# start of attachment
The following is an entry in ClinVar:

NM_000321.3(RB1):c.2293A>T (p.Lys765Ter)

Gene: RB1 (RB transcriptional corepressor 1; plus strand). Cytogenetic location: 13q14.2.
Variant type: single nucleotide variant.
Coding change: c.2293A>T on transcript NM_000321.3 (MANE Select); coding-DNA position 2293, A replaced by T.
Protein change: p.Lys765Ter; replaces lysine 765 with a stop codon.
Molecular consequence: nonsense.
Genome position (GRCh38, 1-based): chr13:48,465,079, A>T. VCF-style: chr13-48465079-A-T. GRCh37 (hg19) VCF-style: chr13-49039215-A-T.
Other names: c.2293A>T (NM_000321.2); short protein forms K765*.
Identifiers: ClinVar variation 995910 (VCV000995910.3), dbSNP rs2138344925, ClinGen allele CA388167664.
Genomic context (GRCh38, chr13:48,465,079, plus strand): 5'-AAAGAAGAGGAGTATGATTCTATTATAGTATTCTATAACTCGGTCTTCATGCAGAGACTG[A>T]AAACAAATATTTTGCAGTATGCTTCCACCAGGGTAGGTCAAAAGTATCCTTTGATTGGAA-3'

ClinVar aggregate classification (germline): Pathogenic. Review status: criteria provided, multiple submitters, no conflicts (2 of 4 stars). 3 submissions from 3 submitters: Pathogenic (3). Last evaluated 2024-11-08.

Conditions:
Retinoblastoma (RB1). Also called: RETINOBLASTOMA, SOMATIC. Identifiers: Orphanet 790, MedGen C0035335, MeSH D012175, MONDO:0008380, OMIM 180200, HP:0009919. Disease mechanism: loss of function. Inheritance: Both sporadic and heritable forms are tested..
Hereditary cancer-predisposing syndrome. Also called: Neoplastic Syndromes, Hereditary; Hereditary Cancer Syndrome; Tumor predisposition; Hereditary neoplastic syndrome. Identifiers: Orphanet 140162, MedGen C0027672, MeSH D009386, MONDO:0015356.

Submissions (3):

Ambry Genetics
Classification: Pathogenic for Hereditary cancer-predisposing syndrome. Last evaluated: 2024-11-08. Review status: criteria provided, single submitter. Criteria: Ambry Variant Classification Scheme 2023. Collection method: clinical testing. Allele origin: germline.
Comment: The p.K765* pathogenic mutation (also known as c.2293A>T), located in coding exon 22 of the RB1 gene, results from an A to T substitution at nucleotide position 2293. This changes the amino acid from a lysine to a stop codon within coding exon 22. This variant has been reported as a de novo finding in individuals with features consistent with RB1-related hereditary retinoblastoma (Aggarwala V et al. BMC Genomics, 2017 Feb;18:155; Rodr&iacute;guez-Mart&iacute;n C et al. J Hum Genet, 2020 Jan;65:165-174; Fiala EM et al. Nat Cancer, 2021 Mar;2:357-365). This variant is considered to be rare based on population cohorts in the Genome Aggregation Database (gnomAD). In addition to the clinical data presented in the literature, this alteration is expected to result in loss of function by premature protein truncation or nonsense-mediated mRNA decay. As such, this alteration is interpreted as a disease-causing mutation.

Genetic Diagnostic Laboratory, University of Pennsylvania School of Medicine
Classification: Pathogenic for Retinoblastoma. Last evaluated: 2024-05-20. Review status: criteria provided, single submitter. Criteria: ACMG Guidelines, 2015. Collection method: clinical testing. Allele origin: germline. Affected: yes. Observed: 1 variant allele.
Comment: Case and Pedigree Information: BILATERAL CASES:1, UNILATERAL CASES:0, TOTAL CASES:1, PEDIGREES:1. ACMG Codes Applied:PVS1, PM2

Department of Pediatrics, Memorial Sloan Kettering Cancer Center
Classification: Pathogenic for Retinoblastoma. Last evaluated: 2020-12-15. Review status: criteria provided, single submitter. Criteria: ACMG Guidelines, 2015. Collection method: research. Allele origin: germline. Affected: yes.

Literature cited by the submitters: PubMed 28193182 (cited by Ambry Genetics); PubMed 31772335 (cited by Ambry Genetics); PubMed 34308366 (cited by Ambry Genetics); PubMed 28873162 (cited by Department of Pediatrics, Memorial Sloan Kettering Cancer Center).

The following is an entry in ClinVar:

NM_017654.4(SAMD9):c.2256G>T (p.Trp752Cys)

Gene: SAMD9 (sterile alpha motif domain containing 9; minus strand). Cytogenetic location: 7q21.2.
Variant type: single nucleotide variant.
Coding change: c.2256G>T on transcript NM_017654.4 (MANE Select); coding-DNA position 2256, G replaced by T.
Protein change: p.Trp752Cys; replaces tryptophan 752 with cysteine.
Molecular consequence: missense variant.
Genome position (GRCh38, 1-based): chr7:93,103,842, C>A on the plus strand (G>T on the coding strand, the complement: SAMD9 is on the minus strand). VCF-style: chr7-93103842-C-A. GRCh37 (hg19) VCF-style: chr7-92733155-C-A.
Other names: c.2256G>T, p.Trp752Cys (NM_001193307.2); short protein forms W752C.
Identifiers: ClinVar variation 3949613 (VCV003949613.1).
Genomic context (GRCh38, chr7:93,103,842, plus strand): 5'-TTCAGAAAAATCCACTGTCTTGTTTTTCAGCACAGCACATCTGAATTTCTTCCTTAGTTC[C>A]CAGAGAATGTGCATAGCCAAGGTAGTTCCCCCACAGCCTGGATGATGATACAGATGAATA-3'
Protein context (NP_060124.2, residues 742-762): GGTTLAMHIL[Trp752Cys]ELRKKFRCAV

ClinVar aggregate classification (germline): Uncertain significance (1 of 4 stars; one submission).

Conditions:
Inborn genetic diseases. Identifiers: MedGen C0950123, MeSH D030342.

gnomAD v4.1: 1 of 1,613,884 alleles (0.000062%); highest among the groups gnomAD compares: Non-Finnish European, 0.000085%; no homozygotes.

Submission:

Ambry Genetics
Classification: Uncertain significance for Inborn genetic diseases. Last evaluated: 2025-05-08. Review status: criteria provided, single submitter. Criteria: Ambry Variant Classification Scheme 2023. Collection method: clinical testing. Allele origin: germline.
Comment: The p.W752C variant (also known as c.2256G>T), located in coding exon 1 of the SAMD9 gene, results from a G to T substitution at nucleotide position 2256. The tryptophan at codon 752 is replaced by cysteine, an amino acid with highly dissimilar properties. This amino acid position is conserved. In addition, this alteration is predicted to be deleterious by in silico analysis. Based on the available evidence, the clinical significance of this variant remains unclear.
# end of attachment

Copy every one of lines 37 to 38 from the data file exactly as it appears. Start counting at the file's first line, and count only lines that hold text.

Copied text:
Protein context (NP_060124.2, residues 742-762): GGTTLAMHIL[Trp752Cys]ELRKKFRCAV

ClinVar aggregate classification (germline): Uncertain significance (1 of 4 stars; one submission).